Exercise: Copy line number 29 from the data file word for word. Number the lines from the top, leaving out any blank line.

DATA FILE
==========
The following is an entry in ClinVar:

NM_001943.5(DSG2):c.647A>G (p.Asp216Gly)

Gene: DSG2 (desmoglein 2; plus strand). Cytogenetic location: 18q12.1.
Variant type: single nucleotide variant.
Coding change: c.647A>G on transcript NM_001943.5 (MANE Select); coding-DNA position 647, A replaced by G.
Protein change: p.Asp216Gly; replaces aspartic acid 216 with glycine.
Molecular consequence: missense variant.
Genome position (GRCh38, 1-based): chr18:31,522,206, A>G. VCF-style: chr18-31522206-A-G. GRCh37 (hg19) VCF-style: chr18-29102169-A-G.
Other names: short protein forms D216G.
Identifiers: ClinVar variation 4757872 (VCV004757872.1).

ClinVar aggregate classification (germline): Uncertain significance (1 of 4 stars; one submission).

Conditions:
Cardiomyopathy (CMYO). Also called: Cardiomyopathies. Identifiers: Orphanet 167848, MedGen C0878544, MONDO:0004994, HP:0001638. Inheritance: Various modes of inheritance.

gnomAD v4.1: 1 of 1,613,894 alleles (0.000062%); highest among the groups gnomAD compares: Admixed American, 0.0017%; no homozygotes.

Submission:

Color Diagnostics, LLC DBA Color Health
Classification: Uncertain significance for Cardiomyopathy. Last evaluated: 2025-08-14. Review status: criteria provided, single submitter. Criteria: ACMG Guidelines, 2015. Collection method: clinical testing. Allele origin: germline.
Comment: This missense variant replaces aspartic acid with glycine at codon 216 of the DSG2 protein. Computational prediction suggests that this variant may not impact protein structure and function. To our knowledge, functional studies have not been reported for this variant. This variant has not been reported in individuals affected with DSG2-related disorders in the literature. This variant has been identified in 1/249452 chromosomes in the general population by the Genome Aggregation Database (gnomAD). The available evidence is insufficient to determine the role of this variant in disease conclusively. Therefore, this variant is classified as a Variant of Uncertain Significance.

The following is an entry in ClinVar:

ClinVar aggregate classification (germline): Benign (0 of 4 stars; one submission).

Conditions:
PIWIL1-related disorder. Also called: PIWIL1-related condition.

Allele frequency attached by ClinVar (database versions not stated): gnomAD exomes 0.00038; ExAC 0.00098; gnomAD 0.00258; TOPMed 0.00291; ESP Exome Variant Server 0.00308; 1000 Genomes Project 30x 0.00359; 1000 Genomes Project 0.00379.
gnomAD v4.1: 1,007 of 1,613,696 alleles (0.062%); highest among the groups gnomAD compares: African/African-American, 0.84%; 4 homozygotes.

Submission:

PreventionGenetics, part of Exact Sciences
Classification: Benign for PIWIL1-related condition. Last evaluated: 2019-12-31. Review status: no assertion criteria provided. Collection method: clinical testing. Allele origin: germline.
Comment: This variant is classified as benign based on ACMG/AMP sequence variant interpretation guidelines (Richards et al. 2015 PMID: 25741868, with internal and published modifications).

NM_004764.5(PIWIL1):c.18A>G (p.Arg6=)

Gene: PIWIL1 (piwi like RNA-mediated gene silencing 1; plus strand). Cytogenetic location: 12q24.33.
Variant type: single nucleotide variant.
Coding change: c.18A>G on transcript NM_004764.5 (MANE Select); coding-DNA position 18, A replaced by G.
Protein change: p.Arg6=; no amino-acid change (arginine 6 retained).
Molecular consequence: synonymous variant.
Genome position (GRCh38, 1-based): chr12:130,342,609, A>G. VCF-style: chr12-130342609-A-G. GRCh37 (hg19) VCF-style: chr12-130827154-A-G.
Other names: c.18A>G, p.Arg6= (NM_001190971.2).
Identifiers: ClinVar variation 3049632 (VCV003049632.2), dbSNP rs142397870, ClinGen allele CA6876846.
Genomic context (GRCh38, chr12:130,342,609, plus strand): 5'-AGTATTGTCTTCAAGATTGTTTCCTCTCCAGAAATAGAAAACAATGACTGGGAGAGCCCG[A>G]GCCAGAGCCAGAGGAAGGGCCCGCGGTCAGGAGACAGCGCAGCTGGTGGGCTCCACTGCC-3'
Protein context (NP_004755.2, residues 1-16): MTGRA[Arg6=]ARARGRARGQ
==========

NM_004764.5(PIWIL1):c.18A>G (p.Arg6=)